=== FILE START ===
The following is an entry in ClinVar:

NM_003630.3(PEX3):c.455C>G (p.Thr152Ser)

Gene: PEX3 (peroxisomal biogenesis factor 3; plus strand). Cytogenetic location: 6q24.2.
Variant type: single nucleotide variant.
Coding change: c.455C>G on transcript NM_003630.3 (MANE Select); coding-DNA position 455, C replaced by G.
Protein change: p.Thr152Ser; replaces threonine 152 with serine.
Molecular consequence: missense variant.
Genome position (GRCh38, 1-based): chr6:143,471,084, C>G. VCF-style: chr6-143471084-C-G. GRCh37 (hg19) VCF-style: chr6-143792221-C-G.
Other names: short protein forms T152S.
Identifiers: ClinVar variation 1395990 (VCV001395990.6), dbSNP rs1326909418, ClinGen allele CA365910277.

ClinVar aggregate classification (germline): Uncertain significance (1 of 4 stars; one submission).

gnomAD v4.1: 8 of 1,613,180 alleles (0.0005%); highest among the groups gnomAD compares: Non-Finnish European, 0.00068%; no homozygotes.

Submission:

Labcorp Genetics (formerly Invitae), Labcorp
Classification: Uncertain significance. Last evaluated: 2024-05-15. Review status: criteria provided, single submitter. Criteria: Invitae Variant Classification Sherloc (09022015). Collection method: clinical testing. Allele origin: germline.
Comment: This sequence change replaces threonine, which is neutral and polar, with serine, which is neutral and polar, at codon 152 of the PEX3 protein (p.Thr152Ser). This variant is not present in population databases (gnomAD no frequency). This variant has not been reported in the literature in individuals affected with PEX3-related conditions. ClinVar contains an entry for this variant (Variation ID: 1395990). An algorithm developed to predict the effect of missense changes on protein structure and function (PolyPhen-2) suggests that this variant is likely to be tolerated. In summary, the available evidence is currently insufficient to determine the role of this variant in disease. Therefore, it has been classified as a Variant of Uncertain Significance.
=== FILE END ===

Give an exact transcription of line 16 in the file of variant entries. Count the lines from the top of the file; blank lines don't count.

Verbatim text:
Comment: This sequence change replaces threonine, which is neutral and polar, with serine, which is neutral and polar, at codon 152 of the PEX3 protein (p.Thr152Ser). This variant is not present in population databases (gnomAD no frequency). This variant has not been reported in the literature in individuals affected with PEX3-related conditions. ClinVar contains an entry for this variant (Variation ID: 1395990). An algorithm developed to predict the effect of missense changes on protein structure and function (PolyPhen-2) suggests that this variant is likely to be tolerated. In summary, the available evidence is currently insufficient to determine the role of this variant in disease. Therefore, it has been classified as a Variant of Uncertain Significance.